Colombians deported from Venezuela to be offered jobs in coffee

The Colombian Coffee Growers Federation (FNC) is working with the Colombian government to create 200 coffee farming positions for undefined

a number of the Colombians who have been deported from Venezuela since August.

The Colombian government will pay the 200 evicted Colombians the minimum wage for a period of four months, in which time they will receive training in propagating and harvesting coffee crops.

The group is part of more than 1500 Colombians recently displaced, following Venezuelan President Nicolas Maduro's decision to close several border crossings and deport those living close to the borders.

In total, the Colombian government is looking to create 2300 jobs to assist the thousands of Colombians who voluntarily left Venezuela out of fear of deportation.

Maduro's critics say he is using the border dispute to distract local voters from increasing recession, crime and inflation ahead of the country's elections in December.

Maduro has responded that he is cracking down on criminal activity which has seen government subsidised provisions being smuggled across the border and sold for profit in Colombia.

Colombian President Juan Manuel Santos released a statement admonishing the Venezuelan government’s actions.                                 

“Nobody is judging the right of any country, of Venezuela, to deport a person who does not have the documentation to legally reside in its territory,” said Santos. “Even if it believes that by closing the border it will solve its problems, it is entitled to it; we are not questioning that,” he said.

“But what we do question, because it is totally unacceptable – and it should be unacceptable for all the countries that believe in the importance of protecting human rights – is the manner in which they have made these deportations, violating all the statutes, all the regulations of international law.”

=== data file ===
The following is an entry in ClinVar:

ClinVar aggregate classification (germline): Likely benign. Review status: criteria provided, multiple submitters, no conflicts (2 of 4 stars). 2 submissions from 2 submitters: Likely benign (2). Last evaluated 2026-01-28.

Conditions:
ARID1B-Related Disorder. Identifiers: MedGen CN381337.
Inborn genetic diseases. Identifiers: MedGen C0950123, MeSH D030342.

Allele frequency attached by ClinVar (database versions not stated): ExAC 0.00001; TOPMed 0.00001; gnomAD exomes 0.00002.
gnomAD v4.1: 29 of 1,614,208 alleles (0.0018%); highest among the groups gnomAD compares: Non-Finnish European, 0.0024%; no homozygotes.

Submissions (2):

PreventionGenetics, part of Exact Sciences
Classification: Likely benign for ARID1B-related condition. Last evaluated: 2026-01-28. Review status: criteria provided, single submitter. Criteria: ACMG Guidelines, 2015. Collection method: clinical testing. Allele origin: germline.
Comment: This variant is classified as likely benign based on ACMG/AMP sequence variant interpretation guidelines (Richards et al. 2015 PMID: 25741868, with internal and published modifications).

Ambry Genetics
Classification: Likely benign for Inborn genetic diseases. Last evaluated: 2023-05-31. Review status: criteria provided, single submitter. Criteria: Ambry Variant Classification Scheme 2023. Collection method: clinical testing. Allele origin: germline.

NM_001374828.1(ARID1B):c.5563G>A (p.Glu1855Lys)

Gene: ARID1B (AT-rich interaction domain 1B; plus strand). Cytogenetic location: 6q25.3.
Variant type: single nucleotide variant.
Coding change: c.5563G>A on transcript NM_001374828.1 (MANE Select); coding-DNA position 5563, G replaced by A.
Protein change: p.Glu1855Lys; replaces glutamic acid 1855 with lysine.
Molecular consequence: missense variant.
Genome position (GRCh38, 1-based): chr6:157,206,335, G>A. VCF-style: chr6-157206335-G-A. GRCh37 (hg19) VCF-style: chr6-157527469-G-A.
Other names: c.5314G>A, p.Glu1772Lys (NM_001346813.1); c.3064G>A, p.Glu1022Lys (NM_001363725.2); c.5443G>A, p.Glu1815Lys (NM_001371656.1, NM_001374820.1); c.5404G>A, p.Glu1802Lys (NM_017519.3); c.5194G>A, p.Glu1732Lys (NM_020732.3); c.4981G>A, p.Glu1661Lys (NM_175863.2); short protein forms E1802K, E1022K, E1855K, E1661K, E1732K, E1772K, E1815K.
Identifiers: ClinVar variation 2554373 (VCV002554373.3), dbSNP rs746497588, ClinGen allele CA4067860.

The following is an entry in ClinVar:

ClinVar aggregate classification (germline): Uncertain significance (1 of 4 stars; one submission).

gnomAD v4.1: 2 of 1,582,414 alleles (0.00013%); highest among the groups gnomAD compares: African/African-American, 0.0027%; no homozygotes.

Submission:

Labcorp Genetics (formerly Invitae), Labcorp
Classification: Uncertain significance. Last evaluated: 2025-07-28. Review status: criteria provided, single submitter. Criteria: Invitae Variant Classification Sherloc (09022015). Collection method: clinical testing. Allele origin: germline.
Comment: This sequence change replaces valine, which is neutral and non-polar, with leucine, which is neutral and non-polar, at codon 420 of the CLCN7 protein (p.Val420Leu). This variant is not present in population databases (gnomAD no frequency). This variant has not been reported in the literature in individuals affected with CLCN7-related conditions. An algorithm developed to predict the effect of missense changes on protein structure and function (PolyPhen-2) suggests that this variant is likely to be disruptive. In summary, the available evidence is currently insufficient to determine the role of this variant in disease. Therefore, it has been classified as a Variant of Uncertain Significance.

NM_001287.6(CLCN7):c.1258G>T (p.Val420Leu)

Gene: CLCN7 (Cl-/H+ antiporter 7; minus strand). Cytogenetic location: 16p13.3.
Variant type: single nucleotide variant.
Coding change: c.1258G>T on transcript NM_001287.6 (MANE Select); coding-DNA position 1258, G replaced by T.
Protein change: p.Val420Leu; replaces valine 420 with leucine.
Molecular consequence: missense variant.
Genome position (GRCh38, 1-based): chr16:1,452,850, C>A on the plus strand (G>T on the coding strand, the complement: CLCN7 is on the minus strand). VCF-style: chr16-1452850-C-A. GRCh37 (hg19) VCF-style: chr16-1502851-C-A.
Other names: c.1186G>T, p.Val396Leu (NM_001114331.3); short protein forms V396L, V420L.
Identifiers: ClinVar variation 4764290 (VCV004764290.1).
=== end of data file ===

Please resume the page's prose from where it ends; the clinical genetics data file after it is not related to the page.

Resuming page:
Santos met with Maduro in Ecuador last week to try and resolve the diplomatic crisis.

“We travel to Ecuador tomorrow with the best intentions but without great expectations,” Santos said on Twitter.

Over the other side of the country, Guyana's President David Granger told a press conference that Venezuela had launched an “extraordinary military deployment” in the east of the OPEC country, near a disputed border area.

“We have noticed during the month of September an extraordinary escalation of Venezuelan military activity in eastern Venezuela,” Granger told reporters.

Venezuelan Defense Minister Vladimir Padrino said that armed forces were conducting military exercises in both the east and west of the country.

The FNC said that the 200 coffee farming jobs will be created in Arboretum, Bochalema, Durania, Cucutilla, Chinácota, Labateca, Los Patios, Salazar de las Palmas and Toledo.

Image: Colombian President Juan Manuel Santos helps distribute aid

Image credit: Instagram @infopresidencia

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